Saturday, June 28, 2014

Psychiatry is Over!

Well here we are the end of June.

It seems like Summer is half over and yet we haven't really even had it yet. It's been chilly here, windy, and rainy. We did have a week of extreme hotness at the beginning of the month, but that seems long gone.

As far as classes are concerned I'm trudging through. We just finished psychiatry and while it was fun, I can't say it's really my cup of tea. It's hard to have any real grasp on a specialty though when you don't see too many patients. It's mostly understandable though because most people don't like talking about their most personal thoughts with five or six other people in the room. I still don't quite understand why they insist on splitting us up into such big groups. Our class should be in more than just two large groups so that we can have less people in a department at any given time.

 We did get to meet one manic patient however who after telling us how lovely we all were and kissing one of my fellow classmates proceeded to tell us to "fuck off" and to "go die" all within a 15 minute time period. We also met several guys who thought they were Jesus. I couldn't help but to wonder what would happen if you put them in the same room together???

As far as choosing a specialty though. I don't know if I could deal with that sort of thing every day, cheers to those who can.,9641.html
One of my teachers asked us the other day if we'd like to go into psychiatry. I said no and then tried to explain,  that in my opinion with normal medical problems you can generally treat them and they're fixable, and at least you can try to do something. Whereas with mental health you can't always help them and the problems aren't always treatable. She seemed to insinuate afterwards that I should be a surgeon, but my stance isn't really related fixing not fixing. Even with things like asthma and diabetes at least you can treat the problem and see a difference in most cases, with things like severe schizophrenia and bipolar you can't really see a difference even with the most powerful drugs and in this case the result is that the person is alive but their soul is lost. It's terrible to say but I'd rather have a patient die after extensive treatment for a general medical condition than loose them to a mental disorder if given the choice. Of course some might disagree.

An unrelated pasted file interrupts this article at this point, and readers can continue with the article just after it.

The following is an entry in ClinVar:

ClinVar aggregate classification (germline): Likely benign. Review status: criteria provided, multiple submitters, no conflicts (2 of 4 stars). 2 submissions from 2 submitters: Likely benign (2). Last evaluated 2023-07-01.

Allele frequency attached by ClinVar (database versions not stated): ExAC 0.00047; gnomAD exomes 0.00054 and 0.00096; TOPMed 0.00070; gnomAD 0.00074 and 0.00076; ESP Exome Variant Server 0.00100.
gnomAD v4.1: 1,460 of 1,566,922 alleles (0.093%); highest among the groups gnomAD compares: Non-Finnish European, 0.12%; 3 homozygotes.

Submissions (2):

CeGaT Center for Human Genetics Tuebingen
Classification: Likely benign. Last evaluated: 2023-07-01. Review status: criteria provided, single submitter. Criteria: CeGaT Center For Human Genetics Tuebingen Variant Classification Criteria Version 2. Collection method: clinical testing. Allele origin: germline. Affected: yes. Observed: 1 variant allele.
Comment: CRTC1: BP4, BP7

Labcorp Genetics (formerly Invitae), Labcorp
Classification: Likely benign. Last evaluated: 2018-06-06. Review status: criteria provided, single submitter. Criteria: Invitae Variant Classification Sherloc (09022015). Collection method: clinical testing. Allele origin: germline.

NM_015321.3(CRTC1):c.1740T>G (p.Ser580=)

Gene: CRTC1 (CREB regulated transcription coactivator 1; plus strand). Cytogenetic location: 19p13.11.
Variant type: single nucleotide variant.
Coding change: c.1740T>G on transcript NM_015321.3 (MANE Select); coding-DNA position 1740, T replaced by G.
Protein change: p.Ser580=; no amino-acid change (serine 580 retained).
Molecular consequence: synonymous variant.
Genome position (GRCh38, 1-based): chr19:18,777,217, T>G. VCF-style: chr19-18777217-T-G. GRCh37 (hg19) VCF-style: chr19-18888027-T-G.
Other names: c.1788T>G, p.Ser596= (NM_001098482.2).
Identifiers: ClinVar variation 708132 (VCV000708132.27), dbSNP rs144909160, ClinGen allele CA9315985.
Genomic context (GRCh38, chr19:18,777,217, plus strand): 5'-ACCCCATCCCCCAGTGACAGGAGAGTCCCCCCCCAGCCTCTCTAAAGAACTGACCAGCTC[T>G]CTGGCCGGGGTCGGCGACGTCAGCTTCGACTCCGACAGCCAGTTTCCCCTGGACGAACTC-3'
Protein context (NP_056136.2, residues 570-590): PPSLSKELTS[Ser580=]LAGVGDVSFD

Maybe part of my opinion comes from loosing my best friend to schizophrenia. I've seen first hand the destruction that mental disorders can have on families and friends. I've seen the end result of the delusions, the hallucinations, and the multiple hospitalizations. Mental disorders destroy the very essence of the human soul. It isn't something I would wish on anyone.

In the end my friend was left as a shadow of his former self, and then he was gone. No one in his family even reported him missing because most thought he'd just gone off the deep end again, many weren't even speaking with him any more, and the remaining few also suffered from the same disorder. (As it happens only family can report a person missing, his few remaining friends tried). They found his body almost 6 months after the last person saw him- just a mere mile from the house where he'd been staying. Stories like this are the sad reality of many severe mental diseases.

In other news: we start OB/Gyn next week. I'm kind of looking foreword to getting back in to a more clinical setting. But, if I'm honest this is a class that I have been dreading from the get go.

Let me explain. First off babies are terrifying. Second, we never talked about the 'birds and bees' in my house growing up, you just didn't do it. As an adult it has made talking about anything even close to the topic especially difficult. My fiends like to joke that I have a "Disney Filter" and that basically whenever they start talking about sex or periods the Lion King theme song replaces what they're saying in my head. It's really not that bad, but it's definitely something that creates anxiety and makes any sort of conversation on the subject uncomfortable on my part.

I know I'll have to get over it (you know being a doctor eventually and all), but I think it's safe for me to admit that the first few days will probably be kind of uncomfortable for me. I'll do my best and hide it in front of the patients, but inside I'll probably be an anxious mess.
Who knows in the end I might really end up enjoying it...    

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